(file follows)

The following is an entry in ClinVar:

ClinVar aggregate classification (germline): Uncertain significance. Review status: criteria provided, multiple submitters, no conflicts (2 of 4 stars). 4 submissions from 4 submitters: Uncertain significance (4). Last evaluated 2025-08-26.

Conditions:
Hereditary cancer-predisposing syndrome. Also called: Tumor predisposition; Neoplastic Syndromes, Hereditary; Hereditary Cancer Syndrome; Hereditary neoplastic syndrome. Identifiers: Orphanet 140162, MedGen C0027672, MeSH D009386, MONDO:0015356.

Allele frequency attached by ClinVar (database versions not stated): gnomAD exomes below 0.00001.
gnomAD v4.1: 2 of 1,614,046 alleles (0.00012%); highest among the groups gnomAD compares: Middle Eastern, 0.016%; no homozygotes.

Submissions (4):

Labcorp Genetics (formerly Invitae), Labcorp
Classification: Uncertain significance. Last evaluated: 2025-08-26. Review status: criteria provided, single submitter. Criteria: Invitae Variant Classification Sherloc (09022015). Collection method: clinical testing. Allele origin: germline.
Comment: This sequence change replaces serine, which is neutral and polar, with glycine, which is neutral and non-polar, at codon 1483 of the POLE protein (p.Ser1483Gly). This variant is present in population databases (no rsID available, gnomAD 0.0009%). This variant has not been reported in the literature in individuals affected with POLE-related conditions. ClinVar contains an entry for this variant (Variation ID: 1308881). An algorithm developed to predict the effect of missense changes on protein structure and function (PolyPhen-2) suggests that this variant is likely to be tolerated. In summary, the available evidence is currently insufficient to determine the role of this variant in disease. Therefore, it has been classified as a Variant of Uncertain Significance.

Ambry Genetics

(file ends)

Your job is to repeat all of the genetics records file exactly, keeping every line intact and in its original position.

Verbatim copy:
The following is an entry in ClinVar:

ClinVar aggregate classification (germline): Uncertain significance. Review status: criteria provided, multiple submitters, no conflicts (2 of 4 stars). 4 submissions from 4 submitters: Uncertain significance (4). Last evaluated 2025-08-26.

Conditions:
Hereditary cancer-predisposing syndrome. Also called: Tumor predisposition; Neoplastic Syndromes, Hereditary; Hereditary Cancer Syndrome; Hereditary neoplastic syndrome. Identifiers: Orphanet 140162, MedGen C0027672, MeSH D009386, MONDO:0015356.

Allele frequency attached by ClinVar (database versions not stated): gnomAD exomes below 0.00001.
gnomAD v4.1: 2 of 1,614,046 alleles (0.00012%); highest among the groups gnomAD compares: Middle Eastern, 0.016%; no homozygotes.

Submissions (4):

Labcorp Genetics (formerly Invitae), Labcorp
Classification: Uncertain significance. Last evaluated: 2025-08-26. Review status: criteria provided, single submitter. Criteria: Invitae Variant Classification Sherloc (09022015). Collection method: clinical testing. Allele origin: germline.
Comment: This sequence change replaces serine, which is neutral and polar, with glycine, which is neutral and non-polar, at codon 1483 of the POLE protein (p.Ser1483Gly). This variant is present in population databases (no rsID available, gnomAD 0.0009%). This variant has not been reported in the literature in individuals affected with POLE-related conditions. ClinVar contains an entry for this variant (Variation ID: 1308881). An algorithm developed to predict the effect of missense changes on protein structure and function (PolyPhen-2) suggests that this variant is likely to be tolerated. In summary, the available evidence is currently insufficient to determine the role of this variant in disease. Therefore, it has been classified as a Variant of Uncertain Significance.

Ambry Genetics